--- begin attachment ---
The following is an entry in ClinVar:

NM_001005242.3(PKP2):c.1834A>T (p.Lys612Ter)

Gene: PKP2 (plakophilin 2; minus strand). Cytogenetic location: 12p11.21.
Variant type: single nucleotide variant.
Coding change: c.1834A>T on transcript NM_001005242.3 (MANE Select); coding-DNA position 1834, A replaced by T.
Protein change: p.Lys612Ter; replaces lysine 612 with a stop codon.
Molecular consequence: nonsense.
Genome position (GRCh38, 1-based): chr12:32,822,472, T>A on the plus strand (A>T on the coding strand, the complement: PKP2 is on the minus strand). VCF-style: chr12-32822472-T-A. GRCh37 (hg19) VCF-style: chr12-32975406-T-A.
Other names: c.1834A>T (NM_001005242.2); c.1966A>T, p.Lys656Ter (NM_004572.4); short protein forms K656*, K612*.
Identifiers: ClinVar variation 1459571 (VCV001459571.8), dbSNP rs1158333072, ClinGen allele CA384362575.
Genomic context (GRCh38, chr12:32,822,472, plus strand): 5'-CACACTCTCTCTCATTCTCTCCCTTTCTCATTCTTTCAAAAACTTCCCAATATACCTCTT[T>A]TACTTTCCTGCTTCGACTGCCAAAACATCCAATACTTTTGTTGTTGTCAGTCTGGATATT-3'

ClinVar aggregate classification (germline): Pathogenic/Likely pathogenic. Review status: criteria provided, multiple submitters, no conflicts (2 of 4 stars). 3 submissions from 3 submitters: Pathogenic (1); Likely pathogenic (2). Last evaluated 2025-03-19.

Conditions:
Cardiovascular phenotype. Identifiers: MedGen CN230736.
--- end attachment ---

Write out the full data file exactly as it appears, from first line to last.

The following is an entry in ClinVar:

NM_001005242.3(PKP2):c.1834A>T (p.Lys612Ter)

Gene: PKP2 (plakophilin 2; minus strand). Cytogenetic location: 12p11.21.
Variant type: single nucleotide variant.
Coding change: c.1834A>T on transcript NM_001005242.3 (MANE Select); coding-DNA position 1834, A replaced by T.
Protein change: p.Lys612Ter; replaces lysine 612 with a stop codon.
Molecular consequence: nonsense.
Genome position (GRCh38, 1-based): chr12:32,822,472, T>A on the plus strand (A>T on the coding strand, the complement: PKP2 is on the minus strand). VCF-style: chr12-32822472-T-A. GRCh37 (hg19) VCF-style: chr12-32975406-T-A.
Other names: c.1834A>T (NM_001005242.2); c.1966A>T, p.Lys656Ter (NM_004572.4); short protein forms K656*, K612*.
Identifiers: ClinVar variation 1459571 (VCV001459571.8), dbSNP rs1158333072, ClinGen allele CA384362575.
Genomic context (GRCh38, chr12:32,822,472, plus strand): 5'-CACACTCTCTCTCATTCTCTCCCTTTCTCATTCTTTCAAAAACTTCCCAATATACCTCTT[T>A]TACTTTCCTGCTTCGACTGCCAAAACATCCAATACTTTTGTTGTTGTCAGTCTGGATATT-3'

ClinVar aggregate classification (germline): Pathogenic/Likely pathogenic. Review status: criteria provided, multiple submitters, no conflicts (2 of 4 stars). 3 submissions from 3 submitters: Pathogenic (1); Likely pathogenic (2). Last evaluated 2025-03-19.

Conditions:
Cardiovascular phenotype. Identifiers: MedGen CN230736.